Need advice

I was in the process of buying my own home, but that has changed because I have wanted to invest as well, so i figured maybe i will do that first. I asked my realtor to mentor me and he agreed, but he said that i should wait until next spring/summer because he thinks the market will get better. Then i spoke with another investor who thinks that it is never a bad time to invest in real estate. I am a resident of Atlanta, GA so if anyone has a better understanding of the market here, is it a good time or not.? i have read the books, but have the slightest clue what to do next. I feel so anxious to get started. please help.

Anytime is a good time to start IF you know what you’re doing. Anytime is a bad time to start if you don’t know what your’e doing. It’s just about that simple. I don’t know if you want a realtor to mentor you on investing. Are they a successful investor also?


I live in the Atlanta 'burbs, and I can tell you that the market, overall, is pretty soft right now.

Having said that, the trick to making money in soft markets is being able to sell your properties at attractive prices so that they are good deals to your end buyers. In other words, you need to buy your properties so well that you can leave a little margin in there for the next person so they will be motivated to buy your property.

If you can buy dollars for 70-75 cents, you can still sell those dollars for 90-95 cents–quickly–and still make money.

As for your agent, and I don’t mean this to be disrespectful, I’d be careful about who you take advice from. If the agent makes at least $250,000 a year and has a liquid net worth (liquid!) of a half-million dollars, then maybe this is someone you can take advice from.

If he’s got no assets, no cash, and leases a car he could not otherwise afford, then inch away slowly and find yourself a better mentor.

  1. Buying a home is a personal lifestyle choice. Buying investment property is business. The two should be separate transactions. Real estate is a business. Would you start a cookie company and decide that because you were going to order a big ole batch of flour you were not going to buy a house? Your investments are compared to your investments and your house is compared to your personal resources.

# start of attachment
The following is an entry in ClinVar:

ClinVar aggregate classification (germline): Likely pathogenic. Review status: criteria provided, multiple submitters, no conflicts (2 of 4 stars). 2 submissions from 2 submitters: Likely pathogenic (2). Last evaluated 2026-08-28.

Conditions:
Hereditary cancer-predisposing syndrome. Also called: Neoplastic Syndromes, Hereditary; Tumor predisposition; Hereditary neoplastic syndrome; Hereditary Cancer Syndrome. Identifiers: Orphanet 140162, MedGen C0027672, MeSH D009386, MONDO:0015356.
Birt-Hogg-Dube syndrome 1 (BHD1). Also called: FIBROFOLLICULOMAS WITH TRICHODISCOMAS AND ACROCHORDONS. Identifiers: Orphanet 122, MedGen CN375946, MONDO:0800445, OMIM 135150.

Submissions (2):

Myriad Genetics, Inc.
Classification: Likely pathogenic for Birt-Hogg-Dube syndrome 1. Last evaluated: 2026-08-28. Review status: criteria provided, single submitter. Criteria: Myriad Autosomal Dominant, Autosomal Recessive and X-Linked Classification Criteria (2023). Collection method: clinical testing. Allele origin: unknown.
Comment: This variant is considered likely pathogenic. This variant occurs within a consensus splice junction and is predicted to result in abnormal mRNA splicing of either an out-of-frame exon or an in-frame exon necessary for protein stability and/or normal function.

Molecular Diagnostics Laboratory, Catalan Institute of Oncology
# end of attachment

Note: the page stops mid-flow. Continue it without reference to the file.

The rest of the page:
2. Real estate agents don’t believe in real estate (except for Deeinaustin). They are salesmen. They don’t believe in real estate because all they ever see is the guy that is getting his clock cleaned and has to sell his house in a week or he will be eating cat food. The guy that is doing fine never comes into their office.
  3. You mention the market being soft, that is the best time to buy, you don’t want to buy when the market is strong do you? BTW what do you call investing? Are you taking about buying a couple of million dollars worth of properties and creating a stream of income so that you can quit work and sit by the lake watching the sun set everyday or are you talking about flipping which is active (just like a job) and is taxed that way?

Thanks all. I just really want someone trustworthy to teach me. Bluemoon u asked what did i call investing? i wanted to start at flipping. There is a plethora of foreclosures here in atlanta and i wanted to take advantage of that.

 Your realtor has an inherent conflict of interest.  The more you buy, the more money your realtor makes.  I agree that if they have no money, then you have no reason to think that they will give good advice, but they could have more money than God, and still would have a conflict of interest.  Your realtor may still be an excellent mentor, but it is your responsibility to know your own limits regarding how much you can buy.  Kiyosaki suggests starting small.  That is very good advice.

While I totally understand that buying, renovating, and selling houses is in many respects a “job,” I hope that Bluemoon is not implying that being a landlord is a walk in the park, either!

And as for flipping houses being “work,” there are certainly worse ways to make a living. The only things I do are talk to sellers, look at houses, and hire contractors. These are all things that I enjoy doing, and I’ve got the process down now so that it’s all pretty painless. I really don’t know of any other way where I could make $100,000/year while working only 15-20 hours a week (and again, doing something that I actually enjoy doing).

Now, as for the Atlanta market being full of foreclosures, that’s true. Most of these, however, have no equity in them. You will find that in this market there are very few truly good deals, and there are also a ton of competitors. If you are limiting yourself to foreclosures, you’re going to have a tough time. Only 25% of my business comes from foreclosures. The other 75% is split up between exhausted landlords (good thing they weren’t working!), estates, and people who own fixers and just hate agents.

No I was just being nitpicky. Flippers are not investors, and you can see the difference in the tax code. They treat flipping just like being self employed and landlords as investors.